LAHORE   - The federal and provincial governments are yet to implement 10 key points out of the total 20 parts of the national action plan (NAP), drafted in the wake of Taliban assault on an army-run school in Peshawar in December.
The much-debated plan had been rolled out by the federal government to counter the menace of terrorism and extremism all across the country.
Although the provincial authorities - particularly the Punjab government - have taken some key initiatives in this regard, a lot still needs to be done. Following is the summary of the 20-point NAP along with a review of actions taken so far.
1- Execution of convicted terrorists will continue: More than 100 condemned prisoners including terrorists and hardcore criminals have been hanged in jails across the country since Pakistan lifted a moratorium on death penalty in December.
2- Establishment of special trial courts for two years for speedy trial of terror suspects: Such special courts have been set up in all the four provinces and many cases of terrorism referred to these courts.
3- A commitment to ensure that no armed militias are allowed to function in the country: The people of Pakistan are yet to see any visible change in this regard. Several armed gangs of criminals or militias are actively operating in the southern Punjab, Balochistan, Sindh, and Khyber Pakhtunkhwa.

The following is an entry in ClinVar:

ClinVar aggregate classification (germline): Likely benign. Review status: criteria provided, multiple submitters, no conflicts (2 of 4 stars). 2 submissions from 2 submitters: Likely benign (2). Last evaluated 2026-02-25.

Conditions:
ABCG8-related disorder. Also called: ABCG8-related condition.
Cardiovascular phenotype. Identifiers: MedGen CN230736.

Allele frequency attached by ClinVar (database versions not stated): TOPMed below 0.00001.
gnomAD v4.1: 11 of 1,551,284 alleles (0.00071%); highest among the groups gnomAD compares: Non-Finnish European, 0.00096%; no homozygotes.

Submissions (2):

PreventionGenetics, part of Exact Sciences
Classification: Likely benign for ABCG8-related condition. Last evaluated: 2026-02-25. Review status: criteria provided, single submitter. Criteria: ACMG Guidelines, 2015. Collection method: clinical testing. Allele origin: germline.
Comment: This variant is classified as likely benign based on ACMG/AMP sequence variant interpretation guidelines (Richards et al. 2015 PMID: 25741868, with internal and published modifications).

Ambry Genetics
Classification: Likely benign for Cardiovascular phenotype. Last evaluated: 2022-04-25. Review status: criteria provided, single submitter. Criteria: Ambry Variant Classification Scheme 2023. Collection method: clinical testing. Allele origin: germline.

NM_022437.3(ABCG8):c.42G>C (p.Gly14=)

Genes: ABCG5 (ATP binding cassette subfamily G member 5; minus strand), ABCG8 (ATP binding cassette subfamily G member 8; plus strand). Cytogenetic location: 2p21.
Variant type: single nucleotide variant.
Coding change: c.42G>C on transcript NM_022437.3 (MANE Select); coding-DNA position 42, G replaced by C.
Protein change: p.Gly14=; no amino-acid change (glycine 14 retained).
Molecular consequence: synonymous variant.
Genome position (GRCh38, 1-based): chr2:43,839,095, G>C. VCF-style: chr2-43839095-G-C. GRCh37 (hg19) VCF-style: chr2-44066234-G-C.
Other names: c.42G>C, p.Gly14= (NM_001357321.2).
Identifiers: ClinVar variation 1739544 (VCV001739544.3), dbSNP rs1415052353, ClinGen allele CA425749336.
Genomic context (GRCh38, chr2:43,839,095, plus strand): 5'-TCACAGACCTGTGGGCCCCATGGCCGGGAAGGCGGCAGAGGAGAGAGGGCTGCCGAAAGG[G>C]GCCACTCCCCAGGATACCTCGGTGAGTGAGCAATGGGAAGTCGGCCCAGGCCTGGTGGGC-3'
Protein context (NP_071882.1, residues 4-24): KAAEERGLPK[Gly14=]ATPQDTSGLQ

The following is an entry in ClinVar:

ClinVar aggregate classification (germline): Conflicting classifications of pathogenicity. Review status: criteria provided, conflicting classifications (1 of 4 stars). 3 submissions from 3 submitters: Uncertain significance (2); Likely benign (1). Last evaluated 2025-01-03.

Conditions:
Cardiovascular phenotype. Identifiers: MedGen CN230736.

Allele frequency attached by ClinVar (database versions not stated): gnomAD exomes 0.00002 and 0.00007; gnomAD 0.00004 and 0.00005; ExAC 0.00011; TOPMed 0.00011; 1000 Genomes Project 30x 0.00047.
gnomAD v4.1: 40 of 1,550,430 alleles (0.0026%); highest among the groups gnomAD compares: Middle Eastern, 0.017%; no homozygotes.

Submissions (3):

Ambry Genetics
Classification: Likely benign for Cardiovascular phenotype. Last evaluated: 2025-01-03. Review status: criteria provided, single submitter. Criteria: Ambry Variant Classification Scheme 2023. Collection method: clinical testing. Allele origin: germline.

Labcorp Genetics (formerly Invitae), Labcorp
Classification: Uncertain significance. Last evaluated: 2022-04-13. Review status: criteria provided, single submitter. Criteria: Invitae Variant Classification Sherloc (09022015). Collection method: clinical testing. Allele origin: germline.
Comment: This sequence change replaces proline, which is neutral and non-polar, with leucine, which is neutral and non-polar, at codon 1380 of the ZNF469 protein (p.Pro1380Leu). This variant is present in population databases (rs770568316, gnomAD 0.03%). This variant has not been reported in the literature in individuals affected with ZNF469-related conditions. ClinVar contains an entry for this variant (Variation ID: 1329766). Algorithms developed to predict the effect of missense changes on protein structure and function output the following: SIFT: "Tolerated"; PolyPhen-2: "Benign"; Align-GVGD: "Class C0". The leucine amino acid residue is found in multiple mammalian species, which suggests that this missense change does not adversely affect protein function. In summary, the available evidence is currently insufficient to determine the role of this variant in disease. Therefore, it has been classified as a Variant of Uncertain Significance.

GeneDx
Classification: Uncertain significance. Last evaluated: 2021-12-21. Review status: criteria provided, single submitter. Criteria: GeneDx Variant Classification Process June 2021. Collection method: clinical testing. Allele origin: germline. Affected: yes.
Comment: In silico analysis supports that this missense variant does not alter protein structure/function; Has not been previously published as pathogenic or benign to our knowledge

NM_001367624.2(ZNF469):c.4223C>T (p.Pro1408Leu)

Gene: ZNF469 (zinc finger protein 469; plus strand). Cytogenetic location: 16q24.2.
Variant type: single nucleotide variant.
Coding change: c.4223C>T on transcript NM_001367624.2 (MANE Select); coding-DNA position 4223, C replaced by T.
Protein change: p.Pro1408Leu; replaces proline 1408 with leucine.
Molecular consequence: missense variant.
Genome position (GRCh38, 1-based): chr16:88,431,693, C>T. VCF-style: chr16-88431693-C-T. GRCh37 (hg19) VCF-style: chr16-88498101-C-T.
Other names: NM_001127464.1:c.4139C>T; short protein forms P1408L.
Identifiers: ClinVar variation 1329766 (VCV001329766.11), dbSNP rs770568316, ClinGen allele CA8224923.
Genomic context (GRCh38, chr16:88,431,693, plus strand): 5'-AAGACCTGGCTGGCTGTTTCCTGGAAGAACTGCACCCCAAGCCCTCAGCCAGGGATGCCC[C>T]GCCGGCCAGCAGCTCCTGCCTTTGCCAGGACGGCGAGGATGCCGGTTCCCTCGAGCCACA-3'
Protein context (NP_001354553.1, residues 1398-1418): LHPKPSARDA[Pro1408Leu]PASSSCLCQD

4- Strengthening and activation of Nacta: As a matter of fact, federal government has failed to fully activate the much-needed National Counter Terrorism Authority (Nacta) which was supposed to be fully functional by now.
5- Countering hate speech and extremist material: Early this month, Interior Minister Ch Nisar told the Senate about NAP achievements, claiming that at least 4,589 cases were registered and 4,266 people arrested for hate-speech. But on ground many factories of religious and sectarian hatred are still operating out there.
6- Choking financing for terrorists and terrorist organisations: The government is unable to stop the militants’ financing yet because of complicated nature and ways of money transfers. The authorities must take urgent and comprehensive measures to check the lifeline of the terrorists, according to experts.
7- Ensuring that proscribed organisations do not re-emerge: Where is the action against proscribed religious and sectarian outfits? If until today the government has been unable to even publish a list of banned outfits, how can we expect effective action against them?
8-Establishing and deploying a dedicated counter-terrorism force: The Punjab, Sindh, and Balochistan provinces, to some extent, have raised counter-terror corporals. But there is a need to set up proper counter-terror force at the principal and national level.
9-Taking effective steps against religious persecution: There are no effective measures taken on this count too.
10- Registration and regulation of madrassas: The Punjab police department has completed the geo-tagging of all the 13,754 madaris or religious schools located in the province. Other provinces are also collecting data about the madaris, their financers and administrators. However, this process is too slow to be completed by the end of this year.
11-Ban on glorification of terrorism and terrorist organisations through print and electronic media: The government has strictly directed the media outlets to observe zero-tolerance against any effort to glorify militants and their activities. Thus, it is completely banned amid close monitoring.